FACTS: Benguet Lumber has been around even before World War II but during the war, its stocks were
confiscated by the Japanese. After the war, the brothers Tan Eng Lay and Tan Eng Kee pooled their
resources in order to revive the business. In 1981, Tan Eng Lay caused the conversion of Benguet
Lumber into a corporation called Benguet Lumber and Hardware Company, with him and his family as the
incorporators. In 1983, Tan Eng Kee died. Thereafter, the heirs of Tan Eng Kee demanded for an
accounting and the liquidation of the partnership.Tan Eng Lay denied that there was a partnership
between him and his brother. He said that Tan Eng Kee was merely an employee of Benguet Lumber. He
showed evidence consisting of Tan Eng Kees payroll; his SSS as an employee and Benguet Lumber
being the employee. As a result of the presentation of said evidence, the heirs of Tan Eng Kee filed a
criminal case against Tan Eng Lay for allegedly fabricating those evidence. Said criminal case was
however dismissed for lack of evidence.
ISSUE: Whether or not Tan Eng Kee is a partner.
HELD: No. There was no certificate of partnership between the brothers. The heirs were not able to show
what was the agreement between the brothers as to the sharing of profits. All they presented were
circumstantial evidence which in no way proved partnership.
It is obvious that there was no partnership whatsoever. Except for a firm name, there was no firm
account, no firm letterheads submitted as evidence, no certificate of partnership, no agreement as to
profits and losses, and no time fixed for the duration of the partnership. There was even no attempt to
submit an accounting corresponding to the period after the war until Kees death in 1984. It had no
business book, no written account nor any memorandum for that matter and no license mentioning the
existence of a partnership. In fact, Tan Eng Lay was able to show evidence that Benguet Lumber is a sole
proprietorship. He registered the same as such in 1954; that Kee was just an employee based on the
latters payroll and SSS coverage, and other records indicating Tan Eng Lay as the proprietor. Also, the
business definitely amounted to more P3,000.00 hence if there was a partnership, it should have been
made in a public instrument.
But the business was started after the war (1945) prior to the publication of the New Civil Code in 1950?
Even so, nothing prevented the parties from complying with this requirement.
Also, the Supreme Court emphasized that for 40 years, Tan Eng Kee never asked for an accounting. The
essence of a partnership is that the partners share in the profits and losses. Each has the right to demand
an accounting as long as the partnership exists. Even if it can be speculated that a scenario wherein if
excellent relations exist among the partners at the start of the business and all the partners are more
interested in seeing the firm grow rather than get immediate returns, a deferment of sharing in the profits
is perfectly plausible. But in the situation in the case at bar, the deferment, if any, had gone on too long to
be plausible. A person is presumed to take ordinary care of his concerns. A demand for periodic
accounting is evidence of a partnership which Kee never did.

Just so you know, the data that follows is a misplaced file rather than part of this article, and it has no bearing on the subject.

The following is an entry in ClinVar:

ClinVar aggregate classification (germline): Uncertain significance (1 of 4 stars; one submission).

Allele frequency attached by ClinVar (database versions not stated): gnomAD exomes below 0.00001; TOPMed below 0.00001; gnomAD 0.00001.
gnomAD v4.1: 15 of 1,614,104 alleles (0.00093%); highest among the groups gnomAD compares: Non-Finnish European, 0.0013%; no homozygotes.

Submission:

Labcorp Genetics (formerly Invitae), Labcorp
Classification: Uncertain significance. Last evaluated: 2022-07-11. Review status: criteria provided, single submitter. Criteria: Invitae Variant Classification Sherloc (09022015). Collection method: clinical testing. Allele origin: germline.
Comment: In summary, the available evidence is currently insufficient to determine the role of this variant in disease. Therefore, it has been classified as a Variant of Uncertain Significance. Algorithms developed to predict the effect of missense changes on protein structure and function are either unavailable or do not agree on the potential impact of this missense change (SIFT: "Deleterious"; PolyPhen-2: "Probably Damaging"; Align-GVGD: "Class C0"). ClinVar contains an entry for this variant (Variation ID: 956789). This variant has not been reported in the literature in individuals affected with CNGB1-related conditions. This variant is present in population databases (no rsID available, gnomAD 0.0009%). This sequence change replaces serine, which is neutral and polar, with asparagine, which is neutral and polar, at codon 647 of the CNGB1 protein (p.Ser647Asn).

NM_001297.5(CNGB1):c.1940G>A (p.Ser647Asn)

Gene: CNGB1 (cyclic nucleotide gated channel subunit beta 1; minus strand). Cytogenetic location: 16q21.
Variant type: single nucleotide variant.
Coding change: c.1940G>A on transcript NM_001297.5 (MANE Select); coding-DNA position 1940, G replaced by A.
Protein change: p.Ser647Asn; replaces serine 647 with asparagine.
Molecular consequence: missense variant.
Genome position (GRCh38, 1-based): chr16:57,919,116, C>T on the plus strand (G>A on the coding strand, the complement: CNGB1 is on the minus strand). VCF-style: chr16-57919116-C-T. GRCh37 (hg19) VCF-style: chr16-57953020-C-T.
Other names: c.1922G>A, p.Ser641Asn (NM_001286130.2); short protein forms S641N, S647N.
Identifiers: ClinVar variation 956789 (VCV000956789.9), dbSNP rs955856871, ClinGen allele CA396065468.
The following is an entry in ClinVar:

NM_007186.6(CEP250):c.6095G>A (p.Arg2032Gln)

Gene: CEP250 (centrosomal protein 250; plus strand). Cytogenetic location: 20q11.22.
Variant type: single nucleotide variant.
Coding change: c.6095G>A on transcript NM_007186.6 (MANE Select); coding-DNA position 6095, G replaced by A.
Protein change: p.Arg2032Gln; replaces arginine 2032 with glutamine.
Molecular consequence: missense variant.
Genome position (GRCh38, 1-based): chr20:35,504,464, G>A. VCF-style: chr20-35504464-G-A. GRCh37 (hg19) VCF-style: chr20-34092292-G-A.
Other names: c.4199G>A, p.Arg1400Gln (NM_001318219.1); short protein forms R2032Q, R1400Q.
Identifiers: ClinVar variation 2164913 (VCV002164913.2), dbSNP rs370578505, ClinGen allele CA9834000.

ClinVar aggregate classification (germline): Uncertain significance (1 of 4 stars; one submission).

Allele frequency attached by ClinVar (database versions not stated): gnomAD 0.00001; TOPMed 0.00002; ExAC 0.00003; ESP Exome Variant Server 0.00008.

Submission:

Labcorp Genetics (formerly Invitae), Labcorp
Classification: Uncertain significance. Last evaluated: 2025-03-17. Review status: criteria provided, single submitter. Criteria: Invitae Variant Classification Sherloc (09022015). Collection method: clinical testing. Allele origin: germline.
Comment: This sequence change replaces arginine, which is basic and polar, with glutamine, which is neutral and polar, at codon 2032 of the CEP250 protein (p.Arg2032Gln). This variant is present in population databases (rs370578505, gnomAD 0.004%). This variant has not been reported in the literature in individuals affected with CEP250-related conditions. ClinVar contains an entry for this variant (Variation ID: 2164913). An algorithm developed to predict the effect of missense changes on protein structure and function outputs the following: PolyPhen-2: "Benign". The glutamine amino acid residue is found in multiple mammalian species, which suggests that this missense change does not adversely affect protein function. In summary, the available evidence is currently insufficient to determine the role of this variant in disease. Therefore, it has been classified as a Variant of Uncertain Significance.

The Supreme Court also noted:
In determining whether a partnership exists, these rules shall apply:
(1) Except as provided by Article 1825, persons who are not partners as to each other are not partners as
to third persons;

(2) Co-ownership or co-possession does not of itself establish a partnership, whether such co-owners or
co-possessors do or do not share any profits made by the use of the property;
(3) The sharing of gross returns does not of itself establish a partnership, whether or not the persons
sharing them have a joint or common right or interest in any property which the returns are derived;
(4) The receipt by a person of a share of the profits of a business is prima facie evidence that he is a
partner in the business, but no such inference shall be drawn if such profits were received in payment:
(a) As a debt by installment or otherwise;
(b) As wages of an employee or rent to a landlord;
(c) As an annuity to a widow or representative of a deceased partner;
(d) As interest on a loan, though the amount of payment vary with the profits of the business;
(e) As the consideration for the sale of a goodwill of a business or other property by installments or

341 SCRA 740, G.R. No. 126881, October 3, 2000

After the second World War, Tan EngKee and Tan Eng Lay, pooling their resources and industry
together, entered into a partnership engaged in the business of selling lumber and hardware
and construction supplies. They named their enterprise "Benguet Lumber" which they jointly
managed until Tan EngKee's death. Petitioners herein averred that the business prospered due
to the hard work and thrift of the alleged partners. However, they claimed that in 1981, Tan Eng
Lay and his children caused the conversion of the partnership "Benguet Lumber" into a
corporation called "Benguet Lumber Company." The incorporation was purportedly a ruse to
deprive Tan EngKee and his heirs of their rightful participation in the profits of the business.
Petitioners prayed for accounting of the partnership assets, and the dissolution, winding up and
liquidation thereof, and the equal division of the net assets of Benguet Lumber. The RTC ruled
in favor of petitioners, declaring that Benguet Lumber is a joint venture which is akin to a